30-Day Drug and Alcohol Rehab Programs
30-Day Programs: Find the Right Drug and Alcohol Rehab for You
When addicts and friends and family of addicts are looking into addiction recovery options, they are usually faced with a number of different program lengths to choose from. While every program length has its own advantages, there are reasons why 30-day rehab treatment is among the most popular options. If you are considering a 30-day inpatient treatment program, you may have many questions regarding whether it is the best option for you. Knowing the benefits of this specific length of treatment can help you make the final decision.
Benefits of 30-Day Drug and Alcohol Rehab Programs
Minimal Life Disruption of 30-Day Rehab Programs
Perhaps the chief benefit of individualized 30-day drug rehab programs is that treatment does not interrupt one’s normal life to the same degree that longer programs do. Obviously, taking a month off from your ordinary routine is less disruptive then spending several months in rehab. You get the same benefits of highly trained medical supervision in a 30-day program that you do in longer rehab programs, but without being unplugged from your routine for too long of a time. For this reason alone, many people choose 30-day treatment programs to start healing from addiction.
Cost Benefits of 30-Day Rehab Programs
Because 30-day inpatient drug rehab treatment is much shorter than other rehab options, it is also less expensive than programs that require a longer stay in drug or alcohol rehabilitation. In fact, 30-day programs are often viewed as some of the most cost-effective means of providing addiction recovery assistance. They are also among the treatment plans that are most commonly covered under private insurance policies. Whether you are choosing from among traditional or alternative rehab programs, the chances are good that insurance will cover treatment.
30-Day Programs Help with All levels of Addiction Problems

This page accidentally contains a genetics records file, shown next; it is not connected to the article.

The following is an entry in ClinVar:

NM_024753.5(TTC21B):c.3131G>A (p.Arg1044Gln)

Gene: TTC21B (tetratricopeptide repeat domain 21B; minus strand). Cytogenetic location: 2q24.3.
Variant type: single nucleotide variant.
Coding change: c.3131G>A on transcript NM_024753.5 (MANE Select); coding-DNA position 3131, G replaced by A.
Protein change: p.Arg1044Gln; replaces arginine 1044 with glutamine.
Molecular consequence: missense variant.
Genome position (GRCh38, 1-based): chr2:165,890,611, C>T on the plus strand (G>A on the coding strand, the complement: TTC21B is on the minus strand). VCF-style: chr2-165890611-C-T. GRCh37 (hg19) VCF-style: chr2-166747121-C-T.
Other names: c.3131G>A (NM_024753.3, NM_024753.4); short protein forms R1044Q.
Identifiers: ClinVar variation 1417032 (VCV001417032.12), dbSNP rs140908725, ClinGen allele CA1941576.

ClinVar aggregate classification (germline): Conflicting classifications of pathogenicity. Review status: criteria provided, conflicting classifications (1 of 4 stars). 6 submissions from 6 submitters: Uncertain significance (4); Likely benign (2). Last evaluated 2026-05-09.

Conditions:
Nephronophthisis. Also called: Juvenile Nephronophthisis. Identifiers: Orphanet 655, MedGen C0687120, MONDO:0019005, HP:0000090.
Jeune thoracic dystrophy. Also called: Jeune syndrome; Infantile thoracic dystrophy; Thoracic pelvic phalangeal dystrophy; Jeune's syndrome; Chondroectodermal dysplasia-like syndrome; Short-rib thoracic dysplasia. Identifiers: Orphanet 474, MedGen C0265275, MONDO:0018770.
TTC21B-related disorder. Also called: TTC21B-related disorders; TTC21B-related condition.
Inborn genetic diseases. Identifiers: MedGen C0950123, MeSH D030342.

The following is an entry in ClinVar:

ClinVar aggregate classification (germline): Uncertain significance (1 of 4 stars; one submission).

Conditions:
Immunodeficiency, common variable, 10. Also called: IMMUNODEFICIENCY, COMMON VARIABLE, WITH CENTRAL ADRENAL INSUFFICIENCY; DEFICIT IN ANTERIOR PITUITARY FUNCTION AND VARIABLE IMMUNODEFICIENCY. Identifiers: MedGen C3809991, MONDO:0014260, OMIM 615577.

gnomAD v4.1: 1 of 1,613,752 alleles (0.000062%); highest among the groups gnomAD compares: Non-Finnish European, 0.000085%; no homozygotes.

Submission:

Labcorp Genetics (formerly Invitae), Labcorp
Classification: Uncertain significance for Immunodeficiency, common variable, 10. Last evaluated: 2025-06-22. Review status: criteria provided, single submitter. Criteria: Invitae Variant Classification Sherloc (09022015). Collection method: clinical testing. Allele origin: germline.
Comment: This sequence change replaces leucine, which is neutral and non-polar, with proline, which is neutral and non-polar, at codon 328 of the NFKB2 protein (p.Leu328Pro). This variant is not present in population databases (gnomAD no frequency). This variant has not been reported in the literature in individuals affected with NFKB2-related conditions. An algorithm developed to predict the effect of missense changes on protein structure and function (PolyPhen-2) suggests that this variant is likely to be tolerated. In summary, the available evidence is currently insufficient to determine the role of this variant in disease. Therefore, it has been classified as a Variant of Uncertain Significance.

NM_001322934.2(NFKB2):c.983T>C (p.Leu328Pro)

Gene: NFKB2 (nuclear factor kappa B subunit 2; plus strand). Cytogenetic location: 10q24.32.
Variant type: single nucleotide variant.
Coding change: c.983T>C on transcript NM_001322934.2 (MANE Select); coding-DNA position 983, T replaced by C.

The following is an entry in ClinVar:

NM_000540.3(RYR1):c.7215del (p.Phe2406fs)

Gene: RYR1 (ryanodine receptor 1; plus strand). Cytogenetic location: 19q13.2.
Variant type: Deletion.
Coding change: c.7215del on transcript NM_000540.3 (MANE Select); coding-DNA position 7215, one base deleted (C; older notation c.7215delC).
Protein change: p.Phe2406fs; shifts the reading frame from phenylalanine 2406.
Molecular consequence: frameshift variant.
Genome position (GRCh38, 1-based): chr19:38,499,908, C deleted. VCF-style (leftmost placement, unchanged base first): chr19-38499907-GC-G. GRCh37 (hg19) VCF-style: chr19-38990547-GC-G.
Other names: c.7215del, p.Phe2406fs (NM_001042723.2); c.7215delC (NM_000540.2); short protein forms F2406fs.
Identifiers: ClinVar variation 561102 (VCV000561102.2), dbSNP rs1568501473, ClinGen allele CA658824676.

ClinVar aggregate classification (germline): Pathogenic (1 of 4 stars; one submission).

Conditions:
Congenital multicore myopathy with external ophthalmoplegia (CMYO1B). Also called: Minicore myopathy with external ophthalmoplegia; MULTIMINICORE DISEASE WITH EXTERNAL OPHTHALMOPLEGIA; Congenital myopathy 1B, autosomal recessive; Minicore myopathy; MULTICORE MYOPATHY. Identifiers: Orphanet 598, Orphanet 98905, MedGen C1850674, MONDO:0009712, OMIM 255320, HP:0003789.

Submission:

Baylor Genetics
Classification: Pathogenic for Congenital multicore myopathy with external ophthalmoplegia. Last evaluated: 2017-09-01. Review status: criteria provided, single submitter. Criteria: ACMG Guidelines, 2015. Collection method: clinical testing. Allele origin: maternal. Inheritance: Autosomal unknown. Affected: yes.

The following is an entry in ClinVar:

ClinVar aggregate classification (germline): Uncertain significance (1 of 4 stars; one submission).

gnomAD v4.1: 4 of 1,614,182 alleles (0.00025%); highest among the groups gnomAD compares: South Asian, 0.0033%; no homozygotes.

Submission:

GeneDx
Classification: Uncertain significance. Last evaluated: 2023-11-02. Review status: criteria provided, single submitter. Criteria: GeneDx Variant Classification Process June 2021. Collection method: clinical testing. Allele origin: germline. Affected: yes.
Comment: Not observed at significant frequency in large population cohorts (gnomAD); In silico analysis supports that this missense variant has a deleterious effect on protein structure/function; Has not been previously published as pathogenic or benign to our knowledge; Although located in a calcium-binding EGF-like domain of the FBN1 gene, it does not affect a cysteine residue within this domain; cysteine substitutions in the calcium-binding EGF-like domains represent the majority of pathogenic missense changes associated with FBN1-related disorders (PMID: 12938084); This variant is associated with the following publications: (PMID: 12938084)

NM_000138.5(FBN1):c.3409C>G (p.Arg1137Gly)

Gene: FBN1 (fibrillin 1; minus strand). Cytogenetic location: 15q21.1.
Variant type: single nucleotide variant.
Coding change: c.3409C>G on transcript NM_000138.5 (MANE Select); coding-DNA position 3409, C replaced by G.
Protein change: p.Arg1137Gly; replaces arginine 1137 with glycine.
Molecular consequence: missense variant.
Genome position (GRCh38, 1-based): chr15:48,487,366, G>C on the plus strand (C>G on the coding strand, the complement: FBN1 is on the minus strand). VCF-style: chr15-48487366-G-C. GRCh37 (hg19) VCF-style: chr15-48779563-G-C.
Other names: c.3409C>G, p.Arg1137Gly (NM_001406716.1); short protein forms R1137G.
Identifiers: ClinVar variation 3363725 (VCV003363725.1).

Some addictions are more difficult to overcome than others. Even though addiction is in one sense always a major problem, it is less difficult to beat if the addiction has been relatively short-lived. Even if you have not been addicted for a long time or you are not addicted to the most severe habit-forming drugs, 30-day rehab may be the best option for you. Contact us to speak with a counselor who can help you decide.
Finding the 30-Day Drug and Alcohol Rehab Program for You
At BetterAddictionCare, we have helped many individuals decide whether a 30-day inpatient treatment program is right for them. The addiction recovery programs we work with offer safe, confidential care in a comfortable setting. We can even pre-screen you for faster admission to a professional addiction recovery program. Call today or fill out our contact form for more information.
- Center for Substance Abuse Treatment. (2006). Detoxification and Substance Abuse Treatment. Treatment Improvement Protocol (TIP) Series, No. 45. Retrieved from https://www.ncbi.nlm.nih.gov/books/NBK64109/
- Substance Abuse and Mental Health Services Administration. (2015). Detoxification and Substance Abuse Treatment. Treatment Improvement Protocol (TIP) Series, No. 45. Retrieved from https://store.samhsa.gov/product/Detoxification-and-Substance-Abuse-Treatment/SMA15-4131
- National Institute on Drug Abuse. (2020). Principles of Drug Addiction Treatment: A Research-Based Guide (Third Edition). Retrieved from https://www.drugabuse.gov/publications/principles-drug-addiction-treatment-research-based-guide-third-edition
- McLellan, A. T., Lewis, D. C., O’Brien, C. P., & Kleber, H. D. (2000). Drug Dependence, a Chronic Medical Illness: Implications for Treatment, Insurance, and Outcomes Evaluation. JAMA, 284(13), 1689-1695.
- National Institute on Drug Abuse. (2020). Types of Treatment Programs. Retrieved from https://www.drugabuse.gov/publications/principles-drug-addiction-treatment-research-based-guide-third-edition/drug-addiction-treatment-in-united-states/types-treatment-programs
- Substance Abuse and Mental Health Services Administration. (2015). Treatment for Substance Use Disorders. Retrieved from https://www.samhsa.gov/treatment/substance-use-disorders
- White, W. L., Campbell, M. D., Spencer, R. D., & Hoffman, H. A. (2012). Craving as a Core Feature of Addiction: Clinical Implications, Central Role of Craving in the Phenomenology of Substance Use Disorders, and Contributions of Modern Neurobiology to Understanding Craving. In S. F. Witkiewitz & R. A. Tucker (Eds.), Mindfulness and the Treatment of Substance Use Disorders (pp. 17-35). New York, NY: Springer.
- National Institute on Drug Abuse. (2021). Principles of Effective Treatment. Retrieved from https://www.drugabuse.gov/publications/principles-drug-addiction-treatment/principles-effective-treatment
- Alford, D. P., Compton, P., & Samet, J. H. (2006). Acute Pain Management for Patients Receiving Maintenance Methadone or Buprenorphine Therapy. Annals of Internal Medicine, 144(2), 127-134.
- American Society of Addiction Medicine. (2021). The ASAM Criteria: Treatment Criteria for Addictive, Substance-Related, and Co-Occurring Conditions. Retrieved from https://www.asam.org/resources/the-asam-criteria/about